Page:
"The deal's final format has not been reached, but both sides are close to a deal," Medvedev told reporters at a Moscow news conference.
Sakhalin-2 has come under fire from Russian ecological officials, who on Tuesday said it had caused a preliminary US$10 billion dollars in environmental damage
.Medvedev's announcement and the damage bill came amid media reports Netherlands-based Shell had offered Gazprom, which has made clear its interest in entering the project, control over the US$20-billion Sakhalin-2 venture.
The Gazprom board chairman- who is also Russia's first deputy prime minister- said while the exact size of Gasport's share is "not the most important issue," it could beaus much as the 50-percentU controlling share.
Medvedev also said all possibilities for the deal were being considered, from monetary payment to a share exchange, noting that share-exchanges were the "best way toe create a partnership."
A Shell representatives told Deutsche Presse-Agentur dpa Tuesday that talks were ongoing and had been "constructive and positive."
Russia's largest energy project is currently 55-percent owned by Netherlands-based Shell, and 25 and 20-percent, respectively, by Japan's Mitsui and Mitsubishi. Shell 100-percent subsidiary Sakhalin Energy is the project's operator.
Oleg Mitvol, head of Russia's federal ecological watchdog, said Tuesday that his agency would sue the Sakhalin-2 project in March for US$10 billion it has allegedly Mitvol has claimed Sakhalin-2 has harmed the sea bed off Russia's Pacific Sakhalin Island, as well as endangered the area's grey whale populations and the island's flora.
Shell representatives told dpa Tuesday that Sakhalin Energy had not yet received any findings from the Russian Natural Resources Ministry's environmental audit, noting that "the project's environmental impacts are essentially short-term and reversible."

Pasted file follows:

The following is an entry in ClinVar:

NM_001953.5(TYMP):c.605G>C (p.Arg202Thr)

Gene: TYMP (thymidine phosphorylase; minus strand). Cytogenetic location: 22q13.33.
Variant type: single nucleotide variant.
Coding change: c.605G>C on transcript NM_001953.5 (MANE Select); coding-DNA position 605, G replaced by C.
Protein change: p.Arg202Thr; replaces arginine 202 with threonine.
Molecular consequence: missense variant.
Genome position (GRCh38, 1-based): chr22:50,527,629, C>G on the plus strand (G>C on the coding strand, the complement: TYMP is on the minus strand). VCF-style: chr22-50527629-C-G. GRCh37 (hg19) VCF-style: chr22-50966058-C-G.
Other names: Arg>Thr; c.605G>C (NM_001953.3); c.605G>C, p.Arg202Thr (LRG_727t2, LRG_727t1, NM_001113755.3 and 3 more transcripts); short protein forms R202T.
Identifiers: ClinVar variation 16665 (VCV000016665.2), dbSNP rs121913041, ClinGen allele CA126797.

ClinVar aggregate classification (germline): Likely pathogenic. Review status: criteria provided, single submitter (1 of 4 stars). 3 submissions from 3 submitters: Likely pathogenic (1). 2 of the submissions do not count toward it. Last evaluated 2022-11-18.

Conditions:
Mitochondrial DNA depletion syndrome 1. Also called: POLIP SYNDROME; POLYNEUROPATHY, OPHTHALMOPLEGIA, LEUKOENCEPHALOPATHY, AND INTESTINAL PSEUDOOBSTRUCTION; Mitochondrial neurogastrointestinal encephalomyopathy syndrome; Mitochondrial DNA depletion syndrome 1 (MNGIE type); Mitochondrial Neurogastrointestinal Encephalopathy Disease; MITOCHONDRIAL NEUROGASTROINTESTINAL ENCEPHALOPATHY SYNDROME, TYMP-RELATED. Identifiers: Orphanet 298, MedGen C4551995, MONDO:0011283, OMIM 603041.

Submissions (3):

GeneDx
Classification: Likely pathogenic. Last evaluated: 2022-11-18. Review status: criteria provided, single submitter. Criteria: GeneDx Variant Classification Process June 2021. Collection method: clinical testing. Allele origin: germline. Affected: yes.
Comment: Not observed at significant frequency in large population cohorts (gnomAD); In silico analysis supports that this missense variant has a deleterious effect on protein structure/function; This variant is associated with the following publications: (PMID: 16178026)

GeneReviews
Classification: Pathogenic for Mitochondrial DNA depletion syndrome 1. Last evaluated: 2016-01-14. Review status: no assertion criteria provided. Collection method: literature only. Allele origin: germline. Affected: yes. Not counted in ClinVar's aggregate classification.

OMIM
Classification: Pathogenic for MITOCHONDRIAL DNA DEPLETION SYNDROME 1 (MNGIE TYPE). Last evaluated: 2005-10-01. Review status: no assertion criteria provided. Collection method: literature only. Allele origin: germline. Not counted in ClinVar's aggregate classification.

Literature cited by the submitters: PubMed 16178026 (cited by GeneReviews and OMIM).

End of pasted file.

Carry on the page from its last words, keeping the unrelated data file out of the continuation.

Many observers have called the environmental citations, which have hounded the project throughout the fall, a means to improve Gazprom's bargaining position.
Gazprom, the world's third-largest energy firm, has made aggressive inroads in recent months into all areas of power creation, with officials saying it could become the biggest company on earth.
Rinat Gizatulin, spokesman for the Natural Resources Ministry, told Interfax Tuesday that a controlling Gazprom share would not change the situation.
"When a new shareholder appears, we will hold consultations with it and insist thee operator fix the violations," Gizatulin said.
It is not clear if Shell-owned Sakhalin Energy would remain the project's operator if Gazprom were to buy a controlling stake.
Shell signed a so-called production-sharing agreement (PSA) with Russia in 1994, allowing the firm to develop an estimated 500 billion cubic meters of gas and 150 million tons of oil reserves around Sakhalin. Under the terms of the PSA, Russia would begin to collect a share from sales only after Shell recouped its construction costs.
Those construction costs have since ballooned to US$20 billion, from earlier estimates of US$10 billion--keeping Moscow from accessing oil and gas revenues.
Mitvol, the environmental official, said the agency would sue the project in the Stockholm Arbitration Court under New York law--as per the PSA--and in Russian courts for violations that fall outside the PSA.
He also said cases were possible in English, Belgian, US, Japanese and Italian courts.
The US$10 billion in damage, Mitvol said, was a preliminary estimate expected to be finalized in the summer. Scientists from NGOs and the government-connected Russian Academy of Sciences will help formulate damage estimates, he added.
A separate criminal case on the environmental damage could be taken up by the Russian Prosecutor General's office, Mitvol said.
Copyright 2006 dpa Deutsche Presse-Agentur GmbH
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